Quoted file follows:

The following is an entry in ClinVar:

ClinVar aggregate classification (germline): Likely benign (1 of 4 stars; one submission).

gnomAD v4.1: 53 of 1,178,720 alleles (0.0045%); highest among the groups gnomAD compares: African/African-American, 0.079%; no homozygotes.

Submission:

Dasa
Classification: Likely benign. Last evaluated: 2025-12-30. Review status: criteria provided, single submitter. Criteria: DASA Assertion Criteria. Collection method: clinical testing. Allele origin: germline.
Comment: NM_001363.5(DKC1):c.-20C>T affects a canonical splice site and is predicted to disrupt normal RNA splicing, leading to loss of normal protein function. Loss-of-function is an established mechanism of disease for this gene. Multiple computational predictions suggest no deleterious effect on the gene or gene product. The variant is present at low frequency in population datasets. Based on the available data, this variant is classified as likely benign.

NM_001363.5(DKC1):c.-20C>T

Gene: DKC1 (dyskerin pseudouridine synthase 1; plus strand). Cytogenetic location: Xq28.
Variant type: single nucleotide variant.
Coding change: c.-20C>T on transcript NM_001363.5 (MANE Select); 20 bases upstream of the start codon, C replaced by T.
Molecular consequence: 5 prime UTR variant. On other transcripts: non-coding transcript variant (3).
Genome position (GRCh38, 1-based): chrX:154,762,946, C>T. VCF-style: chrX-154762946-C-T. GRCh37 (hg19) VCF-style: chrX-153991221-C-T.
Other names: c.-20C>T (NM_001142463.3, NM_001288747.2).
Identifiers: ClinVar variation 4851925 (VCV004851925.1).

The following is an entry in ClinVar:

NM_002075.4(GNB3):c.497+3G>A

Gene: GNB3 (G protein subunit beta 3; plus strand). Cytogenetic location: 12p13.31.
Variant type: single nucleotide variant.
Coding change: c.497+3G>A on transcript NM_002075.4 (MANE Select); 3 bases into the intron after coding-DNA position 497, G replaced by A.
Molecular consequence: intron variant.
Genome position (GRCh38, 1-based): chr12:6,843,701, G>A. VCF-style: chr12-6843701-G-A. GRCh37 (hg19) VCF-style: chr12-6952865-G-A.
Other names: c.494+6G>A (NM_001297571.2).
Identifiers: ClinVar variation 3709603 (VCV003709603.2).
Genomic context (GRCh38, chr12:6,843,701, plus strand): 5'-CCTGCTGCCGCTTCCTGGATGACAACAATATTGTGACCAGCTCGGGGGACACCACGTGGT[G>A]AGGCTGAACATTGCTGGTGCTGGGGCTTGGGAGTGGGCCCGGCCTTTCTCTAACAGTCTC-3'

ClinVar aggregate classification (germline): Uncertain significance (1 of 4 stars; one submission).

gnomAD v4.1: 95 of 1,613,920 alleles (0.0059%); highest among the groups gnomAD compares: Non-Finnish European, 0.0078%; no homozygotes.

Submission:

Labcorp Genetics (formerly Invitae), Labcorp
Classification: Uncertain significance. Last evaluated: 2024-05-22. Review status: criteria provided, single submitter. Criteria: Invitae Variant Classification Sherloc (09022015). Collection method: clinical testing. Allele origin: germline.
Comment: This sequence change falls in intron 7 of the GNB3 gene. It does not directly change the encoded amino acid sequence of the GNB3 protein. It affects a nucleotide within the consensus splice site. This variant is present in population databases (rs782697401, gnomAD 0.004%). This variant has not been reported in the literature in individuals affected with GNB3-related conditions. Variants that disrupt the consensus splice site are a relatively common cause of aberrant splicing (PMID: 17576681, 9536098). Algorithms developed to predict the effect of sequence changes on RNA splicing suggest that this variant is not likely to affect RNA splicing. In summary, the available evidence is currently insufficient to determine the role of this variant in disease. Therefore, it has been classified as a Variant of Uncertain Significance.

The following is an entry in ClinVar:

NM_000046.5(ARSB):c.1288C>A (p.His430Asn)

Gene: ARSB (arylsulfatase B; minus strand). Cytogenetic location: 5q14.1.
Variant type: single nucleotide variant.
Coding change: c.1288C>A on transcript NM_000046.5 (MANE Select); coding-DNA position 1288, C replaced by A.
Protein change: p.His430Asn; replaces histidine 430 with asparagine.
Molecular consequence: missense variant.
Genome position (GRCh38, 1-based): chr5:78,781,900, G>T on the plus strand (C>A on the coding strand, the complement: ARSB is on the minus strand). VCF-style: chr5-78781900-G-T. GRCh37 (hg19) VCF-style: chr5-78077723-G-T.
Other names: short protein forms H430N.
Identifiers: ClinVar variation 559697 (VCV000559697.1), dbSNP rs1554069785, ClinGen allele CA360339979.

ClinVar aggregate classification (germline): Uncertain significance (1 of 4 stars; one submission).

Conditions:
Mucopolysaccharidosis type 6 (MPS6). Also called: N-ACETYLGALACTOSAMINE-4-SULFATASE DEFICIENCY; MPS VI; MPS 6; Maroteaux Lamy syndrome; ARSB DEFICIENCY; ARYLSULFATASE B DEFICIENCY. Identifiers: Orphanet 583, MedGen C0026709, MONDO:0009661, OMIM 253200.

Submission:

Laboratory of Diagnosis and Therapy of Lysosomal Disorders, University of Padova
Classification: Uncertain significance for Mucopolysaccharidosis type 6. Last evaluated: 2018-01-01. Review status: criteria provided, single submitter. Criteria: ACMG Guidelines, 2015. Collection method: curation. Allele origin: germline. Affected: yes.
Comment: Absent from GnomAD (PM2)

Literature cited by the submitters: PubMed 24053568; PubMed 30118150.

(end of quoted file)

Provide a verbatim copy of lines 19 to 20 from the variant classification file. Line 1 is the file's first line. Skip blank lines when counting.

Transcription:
Variant type: single nucleotide variant.
Coding change: c.497+3G>A on transcript NM_002075.4 (MANE Select); 3 bases into the intron after coding-DNA position 497, G replaced by A.